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From Middle English whirlewind, whirlewynde, equivalent to whirl +‎ wind. Compare Middle Dutch wervelwint, Old Norse hvirfilvindr.



whirlwind (plural whirlwinds)

  1. A violent windstorm of limited extent, as the tornado, characterized by an inward spiral motion of the air with an upward current in the center; a vortex of air. It usually has a rapid progressive motion.
  2. (figuratively) A person or body of objects or events sweeping violently onward.
    The weeks leading up to the convention were a whirlwind of preparation and hurried activity.
    Once he got that new scooter he turned into a whirlwind and damaged all the flowers.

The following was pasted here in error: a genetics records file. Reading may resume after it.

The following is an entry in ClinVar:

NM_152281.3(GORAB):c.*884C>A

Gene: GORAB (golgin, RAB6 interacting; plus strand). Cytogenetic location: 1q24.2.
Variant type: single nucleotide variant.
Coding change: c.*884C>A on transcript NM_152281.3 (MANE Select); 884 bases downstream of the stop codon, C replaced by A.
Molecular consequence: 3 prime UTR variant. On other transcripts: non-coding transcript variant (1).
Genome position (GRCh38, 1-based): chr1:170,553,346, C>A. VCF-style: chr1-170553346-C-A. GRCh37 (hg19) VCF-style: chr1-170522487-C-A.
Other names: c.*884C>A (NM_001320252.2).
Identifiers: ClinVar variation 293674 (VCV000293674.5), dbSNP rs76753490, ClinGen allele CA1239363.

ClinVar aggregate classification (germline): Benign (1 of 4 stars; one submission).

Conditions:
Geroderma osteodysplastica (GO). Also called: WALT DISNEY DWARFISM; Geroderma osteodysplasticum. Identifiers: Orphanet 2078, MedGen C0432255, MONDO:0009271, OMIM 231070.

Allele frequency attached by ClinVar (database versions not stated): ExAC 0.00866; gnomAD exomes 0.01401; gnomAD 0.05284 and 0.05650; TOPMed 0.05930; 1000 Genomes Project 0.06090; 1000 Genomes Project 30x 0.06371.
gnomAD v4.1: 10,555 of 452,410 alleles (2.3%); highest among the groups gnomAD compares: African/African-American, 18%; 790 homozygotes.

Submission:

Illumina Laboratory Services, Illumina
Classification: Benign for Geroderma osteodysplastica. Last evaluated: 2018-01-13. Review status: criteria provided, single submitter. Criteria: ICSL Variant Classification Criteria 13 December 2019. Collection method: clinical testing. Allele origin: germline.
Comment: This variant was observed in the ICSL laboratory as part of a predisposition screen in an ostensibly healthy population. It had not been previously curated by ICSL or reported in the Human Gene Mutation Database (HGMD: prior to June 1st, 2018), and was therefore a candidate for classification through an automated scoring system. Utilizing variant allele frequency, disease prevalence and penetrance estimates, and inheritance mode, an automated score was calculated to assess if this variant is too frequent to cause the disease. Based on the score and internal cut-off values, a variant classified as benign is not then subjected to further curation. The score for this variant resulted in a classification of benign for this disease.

Derived termsEdit


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whirlwind (not comparable)

  1. Rapid and minimal: a whirlwind tour, a whirlwind romance.
    • 2016, Nina Milne, Rafael's Contract Bride (page 60)
      So you aren't deserting the Caversham ship. They'll understand. After all, their courtship was pretty whirlwind itself.